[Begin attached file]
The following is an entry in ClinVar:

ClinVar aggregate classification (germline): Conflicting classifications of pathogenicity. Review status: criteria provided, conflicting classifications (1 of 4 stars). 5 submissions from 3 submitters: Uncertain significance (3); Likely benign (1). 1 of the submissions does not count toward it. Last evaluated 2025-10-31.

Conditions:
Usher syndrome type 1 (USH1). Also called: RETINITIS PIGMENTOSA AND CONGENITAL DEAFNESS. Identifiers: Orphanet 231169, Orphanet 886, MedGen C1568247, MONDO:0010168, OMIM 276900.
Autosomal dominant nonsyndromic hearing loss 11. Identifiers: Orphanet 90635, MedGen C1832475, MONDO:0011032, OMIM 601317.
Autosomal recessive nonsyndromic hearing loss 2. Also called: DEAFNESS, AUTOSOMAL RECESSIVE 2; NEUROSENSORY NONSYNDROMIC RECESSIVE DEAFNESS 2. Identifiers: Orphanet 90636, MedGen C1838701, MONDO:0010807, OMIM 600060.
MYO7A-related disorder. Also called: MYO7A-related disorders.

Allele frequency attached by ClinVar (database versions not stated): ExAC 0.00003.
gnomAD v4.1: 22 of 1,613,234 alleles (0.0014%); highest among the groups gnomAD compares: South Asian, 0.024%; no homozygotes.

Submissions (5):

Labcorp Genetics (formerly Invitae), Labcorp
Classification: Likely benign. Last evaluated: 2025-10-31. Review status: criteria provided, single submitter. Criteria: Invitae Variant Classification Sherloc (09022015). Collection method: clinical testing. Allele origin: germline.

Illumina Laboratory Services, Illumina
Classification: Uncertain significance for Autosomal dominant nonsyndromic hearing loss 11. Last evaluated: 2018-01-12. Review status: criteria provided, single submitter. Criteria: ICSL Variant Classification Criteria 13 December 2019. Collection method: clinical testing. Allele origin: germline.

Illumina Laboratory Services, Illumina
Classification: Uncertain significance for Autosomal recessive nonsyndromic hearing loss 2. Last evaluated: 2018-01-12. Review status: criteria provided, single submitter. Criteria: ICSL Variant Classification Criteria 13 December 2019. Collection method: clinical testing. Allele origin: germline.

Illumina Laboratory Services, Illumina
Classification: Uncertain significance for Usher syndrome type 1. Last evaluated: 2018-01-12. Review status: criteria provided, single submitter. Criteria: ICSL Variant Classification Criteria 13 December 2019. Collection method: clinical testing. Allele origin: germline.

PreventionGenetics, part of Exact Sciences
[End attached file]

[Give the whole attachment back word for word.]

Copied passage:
The following is an entry in ClinVar:

ClinVar aggregate classification (germline): Conflicting classifications of pathogenicity. Review status: criteria provided, conflicting classifications (1 of 4 stars). 5 submissions from 3 submitters: Uncertain significance (3); Likely benign (1). 1 of the submissions does not count toward it. Last evaluated 2025-10-31.

Conditions:
Usher syndrome type 1 (USH1). Also called: RETINITIS PIGMENTOSA AND CONGENITAL DEAFNESS. Identifiers: Orphanet 231169, Orphanet 886, MedGen C1568247, MONDO:0010168, OMIM 276900.
Autosomal dominant nonsyndromic hearing loss 11. Identifiers: Orphanet 90635, MedGen C1832475, MONDO:0011032, OMIM 601317.
Autosomal recessive nonsyndromic hearing loss 2. Also called: DEAFNESS, AUTOSOMAL RECESSIVE 2; NEUROSENSORY NONSYNDROMIC RECESSIVE DEAFNESS 2. Identifiers: Orphanet 90636, MedGen C1838701, MONDO:0010807, OMIM 600060.
MYO7A-related disorder. Also called: MYO7A-related disorders.

Allele frequency attached by ClinVar (database versions not stated): ExAC 0.00003.
gnomAD v4.1: 22 of 1,613,234 alleles (0.0014%); highest among the groups gnomAD compares: South Asian, 0.024%; no homozygotes.

Submissions (5):

Labcorp Genetics (formerly Invitae), Labcorp
Classification: Likely benign. Last evaluated: 2025-10-31. Review status: criteria provided, single submitter. Criteria: Invitae Variant Classification Sherloc (09022015). Collection method: clinical testing. Allele origin: germline.

Illumina Laboratory Services, Illumina
Classification: Uncertain significance for Autosomal dominant nonsyndromic hearing loss 11. Last evaluated: 2018-01-12. Review status: criteria provided, single submitter. Criteria: ICSL Variant Classification Criteria 13 December 2019. Collection method: clinical testing. Allele origin: germline.

Illumina Laboratory Services, Illumina
Classification: Uncertain significance for Autosomal recessive nonsyndromic hearing loss 2. Last evaluated: 2018-01-12. Review status: criteria provided, single submitter. Criteria: ICSL Variant Classification Criteria 13 December 2019. Collection method: clinical testing. Allele origin: germline.

Illumina Laboratory Services, Illumina
Classification: Uncertain significance for Usher syndrome type 1. Last evaluated: 2018-01-12. Review status: criteria provided, single submitter. Criteria: ICSL Variant Classification Criteria 13 December 2019. Collection method: clinical testing. Allele origin: germline.

PreventionGenetics, part of Exact Sciences